Photo Credit: Thom S. Rainer
A recent Gallup survey tried to answer the question “How you would rate the honesty and ethical standards of people in different fields,” and the level of trust Americans have in clergy members has dropped to a record low. Gallup has been asking Americans to rate the honesty and ethical standards of various professions for 42 years.
While journalists have experienced a surge in positive ratings, the opposite is true for the clergy. Gallup has measured Americans' views of the clergy's honesty and ethics 34 times beginning in 1977, and this year's 37% very high/high rating is the lowest to date. Although the overall average positive rating is 54%, it has consistently fallen below that level since 2009. The historical high of 67% occurred in 1985.
Positive views of the honesty and ethics of the clergy dropped in 2002 amid a sexual abuse scandal in the Roman Catholic Church, and although positive ratings rebounded somewhat in the next few years, they fell to 50% in 2009 and have been steadily declining since 2012.
The effects of scandals from 2002 were apparent in Gallup's annual update on the public's ratings for honesty and ethics of professions. While ratings of business professionals had never been high, it was clear that the scandals may well have taken a toll. Ratings of the clergy's honesty and ethics were at their lowest point ever.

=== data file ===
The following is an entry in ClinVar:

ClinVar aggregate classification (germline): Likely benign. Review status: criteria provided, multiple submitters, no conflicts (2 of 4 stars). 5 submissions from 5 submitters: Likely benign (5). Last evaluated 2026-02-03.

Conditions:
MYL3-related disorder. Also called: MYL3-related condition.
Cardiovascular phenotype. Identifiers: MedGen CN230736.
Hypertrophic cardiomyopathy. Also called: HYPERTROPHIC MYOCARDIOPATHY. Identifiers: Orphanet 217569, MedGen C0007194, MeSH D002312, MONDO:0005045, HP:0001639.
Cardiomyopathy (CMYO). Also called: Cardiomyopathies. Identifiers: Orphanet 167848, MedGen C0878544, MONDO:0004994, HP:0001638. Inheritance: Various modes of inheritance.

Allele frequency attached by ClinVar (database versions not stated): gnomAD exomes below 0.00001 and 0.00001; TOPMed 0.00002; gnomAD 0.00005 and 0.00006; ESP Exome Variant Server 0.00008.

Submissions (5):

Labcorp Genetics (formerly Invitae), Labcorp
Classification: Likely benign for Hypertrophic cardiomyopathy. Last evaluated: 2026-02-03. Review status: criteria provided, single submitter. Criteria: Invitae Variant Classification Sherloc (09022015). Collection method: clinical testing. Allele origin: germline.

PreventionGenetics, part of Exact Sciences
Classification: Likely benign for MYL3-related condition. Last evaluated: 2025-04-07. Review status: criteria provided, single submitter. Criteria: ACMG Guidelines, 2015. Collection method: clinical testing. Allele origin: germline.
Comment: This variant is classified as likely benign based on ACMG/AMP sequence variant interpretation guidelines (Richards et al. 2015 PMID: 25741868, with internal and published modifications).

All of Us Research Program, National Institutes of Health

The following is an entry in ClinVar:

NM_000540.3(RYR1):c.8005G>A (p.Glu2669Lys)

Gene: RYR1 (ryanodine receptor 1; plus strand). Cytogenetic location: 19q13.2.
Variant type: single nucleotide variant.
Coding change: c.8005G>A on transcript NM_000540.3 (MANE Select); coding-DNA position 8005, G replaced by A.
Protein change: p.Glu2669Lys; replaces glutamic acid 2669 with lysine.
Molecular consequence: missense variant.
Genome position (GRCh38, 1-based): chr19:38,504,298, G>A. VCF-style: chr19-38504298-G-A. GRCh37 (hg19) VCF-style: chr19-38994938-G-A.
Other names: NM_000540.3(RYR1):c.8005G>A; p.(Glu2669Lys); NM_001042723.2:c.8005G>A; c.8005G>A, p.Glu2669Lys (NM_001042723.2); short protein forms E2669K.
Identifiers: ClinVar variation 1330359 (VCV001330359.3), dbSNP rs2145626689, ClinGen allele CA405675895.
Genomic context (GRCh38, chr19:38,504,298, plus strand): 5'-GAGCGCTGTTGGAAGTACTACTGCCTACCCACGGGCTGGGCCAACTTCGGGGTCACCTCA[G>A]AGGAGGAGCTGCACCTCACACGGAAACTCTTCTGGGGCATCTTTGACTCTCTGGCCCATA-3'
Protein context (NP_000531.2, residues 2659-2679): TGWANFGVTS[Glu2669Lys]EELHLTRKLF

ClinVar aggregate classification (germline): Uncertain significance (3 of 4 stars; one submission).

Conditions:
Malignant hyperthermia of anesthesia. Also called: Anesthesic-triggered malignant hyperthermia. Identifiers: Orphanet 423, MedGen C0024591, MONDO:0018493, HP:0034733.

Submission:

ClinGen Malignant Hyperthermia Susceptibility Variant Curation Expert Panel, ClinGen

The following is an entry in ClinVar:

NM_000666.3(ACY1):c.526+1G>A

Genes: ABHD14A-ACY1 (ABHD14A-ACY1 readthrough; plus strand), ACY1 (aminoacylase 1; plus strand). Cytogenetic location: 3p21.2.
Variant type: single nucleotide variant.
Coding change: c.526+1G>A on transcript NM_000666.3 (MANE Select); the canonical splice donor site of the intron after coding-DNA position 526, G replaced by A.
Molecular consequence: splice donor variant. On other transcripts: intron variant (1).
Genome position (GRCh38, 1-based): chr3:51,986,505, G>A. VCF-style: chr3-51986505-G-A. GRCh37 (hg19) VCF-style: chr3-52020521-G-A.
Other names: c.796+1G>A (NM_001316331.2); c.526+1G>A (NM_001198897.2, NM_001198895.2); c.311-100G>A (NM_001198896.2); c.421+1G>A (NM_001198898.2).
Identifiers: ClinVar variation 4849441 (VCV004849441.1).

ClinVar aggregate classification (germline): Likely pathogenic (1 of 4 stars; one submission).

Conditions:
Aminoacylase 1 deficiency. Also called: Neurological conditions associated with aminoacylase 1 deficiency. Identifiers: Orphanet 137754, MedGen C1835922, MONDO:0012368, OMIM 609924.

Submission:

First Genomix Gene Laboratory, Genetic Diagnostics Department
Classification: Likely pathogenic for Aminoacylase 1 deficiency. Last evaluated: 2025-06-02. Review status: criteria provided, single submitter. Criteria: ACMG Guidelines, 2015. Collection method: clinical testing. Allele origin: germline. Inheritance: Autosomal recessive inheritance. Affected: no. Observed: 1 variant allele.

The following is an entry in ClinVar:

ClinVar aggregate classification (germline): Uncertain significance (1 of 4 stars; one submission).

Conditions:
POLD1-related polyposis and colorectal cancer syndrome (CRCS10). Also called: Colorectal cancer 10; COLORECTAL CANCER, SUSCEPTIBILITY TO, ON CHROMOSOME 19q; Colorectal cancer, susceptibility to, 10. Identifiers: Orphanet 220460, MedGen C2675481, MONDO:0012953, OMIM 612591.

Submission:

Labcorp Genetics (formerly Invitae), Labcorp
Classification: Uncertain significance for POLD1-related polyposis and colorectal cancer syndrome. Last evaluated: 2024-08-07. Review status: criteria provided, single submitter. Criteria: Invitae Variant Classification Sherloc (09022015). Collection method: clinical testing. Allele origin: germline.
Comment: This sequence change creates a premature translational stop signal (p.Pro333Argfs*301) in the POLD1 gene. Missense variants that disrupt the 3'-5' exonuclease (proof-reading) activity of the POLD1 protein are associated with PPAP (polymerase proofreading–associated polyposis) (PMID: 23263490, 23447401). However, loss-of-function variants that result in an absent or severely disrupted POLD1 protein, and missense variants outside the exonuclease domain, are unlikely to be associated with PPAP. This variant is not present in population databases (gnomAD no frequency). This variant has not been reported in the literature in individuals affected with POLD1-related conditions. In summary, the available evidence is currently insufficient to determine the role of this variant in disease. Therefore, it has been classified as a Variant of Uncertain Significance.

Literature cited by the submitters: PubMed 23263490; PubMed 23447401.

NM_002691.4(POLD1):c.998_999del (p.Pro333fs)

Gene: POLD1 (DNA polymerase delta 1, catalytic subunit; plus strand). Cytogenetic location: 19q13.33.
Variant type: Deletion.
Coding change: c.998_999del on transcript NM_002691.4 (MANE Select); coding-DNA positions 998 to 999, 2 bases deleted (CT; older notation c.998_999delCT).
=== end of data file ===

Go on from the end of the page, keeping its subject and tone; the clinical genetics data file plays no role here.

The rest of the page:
These latest low ratings of the clergy come on the heels of more investigations into child sex abuse by Catholic priests in the United States. Currently, 31% of Catholics and 48% of Protestants rate the clergy positively. On the other side, forty-three percent of 1,025 respondents rated clergy’s honesty and ethics as “average,” while 15 percent had low or very low opinions.
Americans viewed clergy as less honest than police officers, accountants, and funeral directors, Gallup’s December report states, but more trustworthy than bankers, lawyers, business executives and telemarketers.
“Men and women turn toward clergy in some of the most intimate moments of their lives,” John Fea, a professor of American history at Messiah College in Pennsylvania, told HuffPost in an email. “The kinds of scandals and authoritarian leadership that we saw this year among the clergy undermines the trust we place in them.”
Why would people would have confidence in clergy when their reputation was badly shaken several times amid sexual abuse scandals, hiding and protecting the perpetrators and all the immorality of the people who should have the highest evidence of moral character?